"We don't have high standards. We are just tired of being expected to settle for less."
If there is a line from executive producer/co-writer/star Issa Rae's eagerly anticipated premiere of the HBO series, INSECURE, that best encapsulates its message, it is this. But, in keeping with Rae's brand of awkward yet poignant observations of life as a black woman in America, it's delivered by Rae's character (Issa Dee) in response to a snotty young teen in a classroom who criticizes her for being chronically single. Because there is really no better time to assert your aggression against single shaming than when you're doing a presentation about a non-profit organization for youth. That's the thing with Rae, she may not say it at the most appropriate time, but she's always going to say that uncomfortable truth that many don't think to say out loud. And it's always hilarious, you know, because it's true.
For that, you can call her the young black female Seinfeld. But with INSECURE, Rae has done something far more significant. She's given a long overdue small screen voice to young black women who are smart, single, feminist, vulnerable and yes, insecure sometimes. Dismantling the oppressive "strong black woman" trope in primetime, she reminds us that we don't always have the answers, we don't always have our s**t together, and we are painfully aware of how we don't always know how to fill in those awkward silences. But we're pushing forward anyway.
For those of you who followed Rae's similarly witty and oh-so-spot-on YouTube series, The Misadventures of Awkward Black Girl, will be excited to learn that the now It girl hasn't gone full Hollywood and left what put her on the map behind now that she's a primetime star. In fact, as she recalls at a screening of the premiere episode at UrbanWorld Film Festival recently, she had offers to work on other projects before this came along (including one with none other than TV titan Shonda Rhimes), but network intervention led to several rewrites that diluted her voice beyond recognition. She ended up turning it down, then one month later INSECURE came around.
Freestyling ratchet music it in her bathroom mirror, dealing with white employers who only see her as their black girl expert, and navigating the dismal dating scene in L.A.is enough self-deprecating material to perform a one-woman show. But I'd be remiss if I didn't praise the awesome Yvonne Orji, who plays her newly single bestie, Molly, who Issa tries to cheer up by taking her on a night on the town (This of course has disastrous results. I won't spoil anything here, but all I'll say are the words "Broken P*ssy"). Rae has certainly found her match with Orji, an actress whose facial expressions alone will make you laugh to the verge of tears. She's the yin to Rae's yang in that she's the social butterfly who can charm the pants off any dude and confidently lead boardroom. But she also has a soft side, a trait Rae herself was adamant about incorporating in the show. "I know we have #BlackGirlMagic, but I don't always feel like that," she revealed at UrbanWorld. "I wanted to show that on the show."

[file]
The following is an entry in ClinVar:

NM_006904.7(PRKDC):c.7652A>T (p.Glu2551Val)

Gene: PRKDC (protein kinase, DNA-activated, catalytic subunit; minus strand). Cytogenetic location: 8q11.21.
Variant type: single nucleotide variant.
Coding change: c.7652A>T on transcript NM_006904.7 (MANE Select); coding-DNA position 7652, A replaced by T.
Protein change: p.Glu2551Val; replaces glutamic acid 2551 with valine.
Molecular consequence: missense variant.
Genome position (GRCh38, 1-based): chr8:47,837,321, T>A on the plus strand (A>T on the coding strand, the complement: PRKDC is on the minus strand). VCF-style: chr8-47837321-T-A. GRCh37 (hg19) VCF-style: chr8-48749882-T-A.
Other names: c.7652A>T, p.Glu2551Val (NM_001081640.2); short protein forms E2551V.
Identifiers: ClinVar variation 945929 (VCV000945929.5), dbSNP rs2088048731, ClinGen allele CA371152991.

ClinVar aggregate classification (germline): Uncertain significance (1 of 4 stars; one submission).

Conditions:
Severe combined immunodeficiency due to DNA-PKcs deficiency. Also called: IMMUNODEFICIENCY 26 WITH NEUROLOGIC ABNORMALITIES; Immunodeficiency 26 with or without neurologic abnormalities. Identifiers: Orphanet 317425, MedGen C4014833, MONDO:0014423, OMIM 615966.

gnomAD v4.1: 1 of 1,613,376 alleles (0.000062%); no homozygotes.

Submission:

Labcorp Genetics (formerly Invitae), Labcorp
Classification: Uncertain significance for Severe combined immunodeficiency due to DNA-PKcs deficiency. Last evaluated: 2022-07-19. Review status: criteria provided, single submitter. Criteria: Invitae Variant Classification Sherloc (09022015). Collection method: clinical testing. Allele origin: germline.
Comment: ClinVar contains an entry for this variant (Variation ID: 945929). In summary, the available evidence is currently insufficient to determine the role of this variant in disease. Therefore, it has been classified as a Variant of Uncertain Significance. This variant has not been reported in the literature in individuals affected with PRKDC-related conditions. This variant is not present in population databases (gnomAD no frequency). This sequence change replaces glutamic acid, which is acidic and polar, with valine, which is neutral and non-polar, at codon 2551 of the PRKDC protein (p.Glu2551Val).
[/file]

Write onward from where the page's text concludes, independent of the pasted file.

With the amazing variety of narratives heating up the small screen lately, it's comforting to know that TV is finally catching up with the nuances of reality. INSECURE not only offers an authentic portrayal of relationships (whether it be work, friends, significant others, and self), but it's given black women (which includes Melina Matsoukas, director/executive producer) the allegiance to create characters and storylines that don't fit an established archetype. It's bold, smart, wildly entertaining, and unapologetic. I'm here for every last bit of it.
INSECURE premiere on HBO October 9 at 10:30 PM.